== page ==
Horseback riding: The upside to the fact that DH never actually carries his phone is that there is no video of the following event.

Bob

We have had some beautiful Fall weather in my part of NC and I was itching to practice my horseback riding skills.  Our resident pasture ornaments include Christy (eldest, most experienced with all skill level riders and most ill natured), KC (former endurance competition horse, laid back personality), and Bob (the teenager, untrained, mischievous, escape artist).

Since Bob isn’t trained yet he was exempt from this excursion and continued to make the pasture look good with his pretty boy self.  DH decided that since KC was “bomb proof” from all his years as an endurance horse that I would be safest on him.  Christy has expressed some “attitude” at times so DH rode her.

The trip started out well enough.  Up the dirt road to the main road.  No one seemed to be having any problems with the cars going by.  Let me stop here and explain that the horses have not been ridden regularly for several years.  They were out of practice as much as I am. As we were cutting through the neighbor’s field I noticed that KC was more interested in eating than hauling my butt around.  It took some effort on my part to keep him moving.

As we continued on KC seemed to be remembering that he enjoyed getting out and picked up his step…to the point that it took some effort on my part to slow him down.  Are you noticing a pattern here?  I have only had the most rudimentary of riding lessons.  Rein right to go right, left to go left, back to stop. That’s it.  On average I ride once every ten years.  No one has ever explained leg pressure or body weight shifts have meaning to a horse. My horseback riding skill is STAYING ON THE HORSE. Period.

KC and DH competed for years in endurance races of 50 to 100 miles.  DH doesn’t even have to use reins for KC to know what he is supposed to do.  And then I come along.  As we rode through the field we passed a small pond surrounded by beautiful Fall color adorned trees and approached a small hill. DH stopped and explained that we were going to work on my riding skill a little by going up the hill and that KC would go uphill a LITTLE faster than a walk so be prepared.  Right. Got it.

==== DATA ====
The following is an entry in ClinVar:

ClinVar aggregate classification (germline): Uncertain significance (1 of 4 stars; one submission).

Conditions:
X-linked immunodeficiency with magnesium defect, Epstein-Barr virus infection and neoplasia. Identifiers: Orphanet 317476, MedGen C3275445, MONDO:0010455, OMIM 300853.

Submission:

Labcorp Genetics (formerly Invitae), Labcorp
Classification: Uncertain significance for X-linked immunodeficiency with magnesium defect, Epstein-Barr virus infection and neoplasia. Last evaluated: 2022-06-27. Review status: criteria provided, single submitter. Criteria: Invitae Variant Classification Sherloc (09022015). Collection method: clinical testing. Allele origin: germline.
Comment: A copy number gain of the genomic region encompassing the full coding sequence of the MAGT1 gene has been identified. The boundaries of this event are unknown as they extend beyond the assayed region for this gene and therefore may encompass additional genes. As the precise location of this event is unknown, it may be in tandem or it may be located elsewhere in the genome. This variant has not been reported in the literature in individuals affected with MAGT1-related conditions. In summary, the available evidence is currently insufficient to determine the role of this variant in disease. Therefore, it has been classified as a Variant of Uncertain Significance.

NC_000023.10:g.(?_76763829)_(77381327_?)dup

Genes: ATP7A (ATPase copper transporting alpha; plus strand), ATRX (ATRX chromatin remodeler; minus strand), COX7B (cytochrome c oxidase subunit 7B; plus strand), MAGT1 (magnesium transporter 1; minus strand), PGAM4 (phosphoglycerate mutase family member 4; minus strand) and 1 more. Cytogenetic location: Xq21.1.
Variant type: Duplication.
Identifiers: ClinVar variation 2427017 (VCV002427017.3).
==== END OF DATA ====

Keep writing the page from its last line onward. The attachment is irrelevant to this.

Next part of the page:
After that, it’s all a blur.  I remember shifting in the saddle at the bottom of the hill to brace myself and suddenly KC took off at a full gallop with me hanging on for dear life, screaming as we flew through high grass and trees and headed for the woods.  As we reached the top of the hill I was able to level out enough to pull back on the reins and scream a series of WHOA, WHOA WHOOOOOAAAA’s before we went into the woods and I got taken out by a tree branch (ask me how I know about that)! Finally he stopped.

Without going into all the remaining details I will tell you this much.  I rode Christy back and she tested me in oncoming traffic. Yes, cars, coming by at a high rate of speed.  KC maybe wasn’t trying to abuse me as much as he just hadn’t gotten to stretch his legs in a while and was enjoying some fun.  DH had to do some work to keep KC from letting loose with him, though by unknowingly shifting my weight and loosening the reins, I probably told KC to fly up that hill.

We all made it safely home and my one skill of STAYING ON THE HORSE is still intact! It has been decided that I will be in the riding ring on Christy learning the other skills of horseback riding until I am safe to leave the pasture.  I think there will be a riding helmet involved also, just in case my one current skill leaves me.

I hope my stories of utter failure help you along in any endeavor you may be attempting. Learning and improving is not for the faint of heart!